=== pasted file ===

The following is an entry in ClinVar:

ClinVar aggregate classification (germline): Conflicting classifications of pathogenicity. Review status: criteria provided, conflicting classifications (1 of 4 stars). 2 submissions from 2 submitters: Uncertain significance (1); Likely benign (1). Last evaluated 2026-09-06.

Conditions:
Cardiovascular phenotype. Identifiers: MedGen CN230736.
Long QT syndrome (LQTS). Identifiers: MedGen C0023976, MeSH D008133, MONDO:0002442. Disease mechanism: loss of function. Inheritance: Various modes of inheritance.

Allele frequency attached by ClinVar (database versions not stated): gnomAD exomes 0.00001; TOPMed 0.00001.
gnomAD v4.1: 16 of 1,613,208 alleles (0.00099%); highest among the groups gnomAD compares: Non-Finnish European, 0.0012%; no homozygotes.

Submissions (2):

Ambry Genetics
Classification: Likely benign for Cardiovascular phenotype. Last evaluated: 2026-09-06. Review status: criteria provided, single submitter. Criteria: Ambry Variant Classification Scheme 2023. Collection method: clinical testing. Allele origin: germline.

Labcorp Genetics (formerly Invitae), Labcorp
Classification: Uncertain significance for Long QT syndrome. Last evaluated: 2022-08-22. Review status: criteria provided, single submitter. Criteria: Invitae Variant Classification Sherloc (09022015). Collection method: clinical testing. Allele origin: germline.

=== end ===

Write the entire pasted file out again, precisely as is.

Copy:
The following is an entry in ClinVar:

ClinVar aggregate classification (germline): Conflicting classifications of pathogenicity. Review status: criteria provided, conflicting classifications (1 of 4 stars). 2 submissions from 2 submitters: Uncertain significance (1); Likely benign (1). Last evaluated 2026-09-06.

Conditions:
Cardiovascular phenotype. Identifiers: MedGen CN230736.
Long QT syndrome (LQTS). Identifiers: MedGen C0023976, MeSH D008133, MONDO:0002442. Disease mechanism: loss of function. Inheritance: Various modes of inheritance.

Allele frequency attached by ClinVar (database versions not stated): gnomAD exomes 0.00001; TOPMed 0.00001.
gnomAD v4.1: 16 of 1,613,208 alleles (0.00099%); highest among the groups gnomAD compares: Non-Finnish European, 0.0012%; no homozygotes.

Submissions (2):

Ambry Genetics
Classification: Likely benign for Cardiovascular phenotype. Last evaluated: 2026-09-06. Review status: criteria provided, single submitter. Criteria: Ambry Variant Classification Scheme 2023. Collection method: clinical testing. Allele origin: germline.

Labcorp Genetics (formerly Invitae), Labcorp
Classification: Uncertain significance for Long QT syndrome. Last evaluated: 2022-08-22. Review status: criteria provided, single submitter. Criteria: Invitae Variant Classification Sherloc (09022015). Collection method: clinical testing. Allele origin: germline.